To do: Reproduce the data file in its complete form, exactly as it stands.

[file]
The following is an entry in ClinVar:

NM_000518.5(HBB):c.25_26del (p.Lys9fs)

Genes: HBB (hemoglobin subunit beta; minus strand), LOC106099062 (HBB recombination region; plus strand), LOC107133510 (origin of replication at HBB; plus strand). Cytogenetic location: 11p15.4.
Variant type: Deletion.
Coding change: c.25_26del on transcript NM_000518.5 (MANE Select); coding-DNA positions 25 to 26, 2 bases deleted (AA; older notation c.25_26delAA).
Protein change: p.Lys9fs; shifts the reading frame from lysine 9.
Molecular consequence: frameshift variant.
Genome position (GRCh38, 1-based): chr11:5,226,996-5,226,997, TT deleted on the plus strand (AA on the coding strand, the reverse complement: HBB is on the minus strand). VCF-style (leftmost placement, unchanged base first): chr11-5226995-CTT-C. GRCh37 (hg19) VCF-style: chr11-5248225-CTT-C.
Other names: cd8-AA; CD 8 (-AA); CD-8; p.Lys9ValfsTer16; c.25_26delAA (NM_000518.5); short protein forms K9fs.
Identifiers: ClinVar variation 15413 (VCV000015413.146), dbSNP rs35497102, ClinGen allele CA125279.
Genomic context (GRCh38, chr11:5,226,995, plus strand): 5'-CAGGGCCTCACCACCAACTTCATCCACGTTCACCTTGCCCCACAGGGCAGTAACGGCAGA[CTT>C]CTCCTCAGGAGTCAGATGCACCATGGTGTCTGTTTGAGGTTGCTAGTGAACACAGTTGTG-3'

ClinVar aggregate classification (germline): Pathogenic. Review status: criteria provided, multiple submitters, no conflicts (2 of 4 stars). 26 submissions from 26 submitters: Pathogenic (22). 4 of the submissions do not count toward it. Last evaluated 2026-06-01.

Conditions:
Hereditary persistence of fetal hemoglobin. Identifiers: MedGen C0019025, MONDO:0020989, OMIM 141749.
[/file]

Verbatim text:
The following is an entry in ClinVar:

NM_000518.5(HBB):c.25_26del (p.Lys9fs)

Genes: HBB (hemoglobin subunit beta; minus strand), LOC106099062 (HBB recombination region; plus strand), LOC107133510 (origin of replication at HBB; plus strand). Cytogenetic location: 11p15.4.
Variant type: Deletion.
Coding change: c.25_26del on transcript NM_000518.5 (MANE Select); coding-DNA positions 25 to 26, 2 bases deleted (AA; older notation c.25_26delAA).
Protein change: p.Lys9fs; shifts the reading frame from lysine 9.
Molecular consequence: frameshift variant.
Genome position (GRCh38, 1-based): chr11:5,226,996-5,226,997, TT deleted on the plus strand (AA on the coding strand, the reverse complement: HBB is on the minus strand). VCF-style (leftmost placement, unchanged base first): chr11-5226995-CTT-C. GRCh37 (hg19) VCF-style: chr11-5248225-CTT-C.
Other names: cd8-AA; CD 8 (-AA); CD-8; p.Lys9ValfsTer16; c.25_26delAA (NM_000518.5); short protein forms K9fs.
Identifiers: ClinVar variation 15413 (VCV000015413.146), dbSNP rs35497102, ClinGen allele CA125279.
Genomic context (GRCh38, chr11:5,226,995, plus strand): 5'-CAGGGCCTCACCACCAACTTCATCCACGTTCACCTTGCCCCACAGGGCAGTAACGGCAGA[CTT>C]CTCCTCAGGAGTCAGATGCACCATGGTGTCTGTTTGAGGTTGCTAGTGAACACAGTTGTG-3'

ClinVar aggregate classification (germline): Pathogenic. Review status: criteria provided, multiple submitters, no conflicts (2 of 4 stars). 26 submissions from 26 submitters: Pathogenic (22). 4 of the submissions do not count toward it. Last evaluated 2026-06-01.

Conditions:
Hereditary persistence of fetal hemoglobin. Identifiers: MedGen C0019025, MONDO:0020989, OMIM 141749.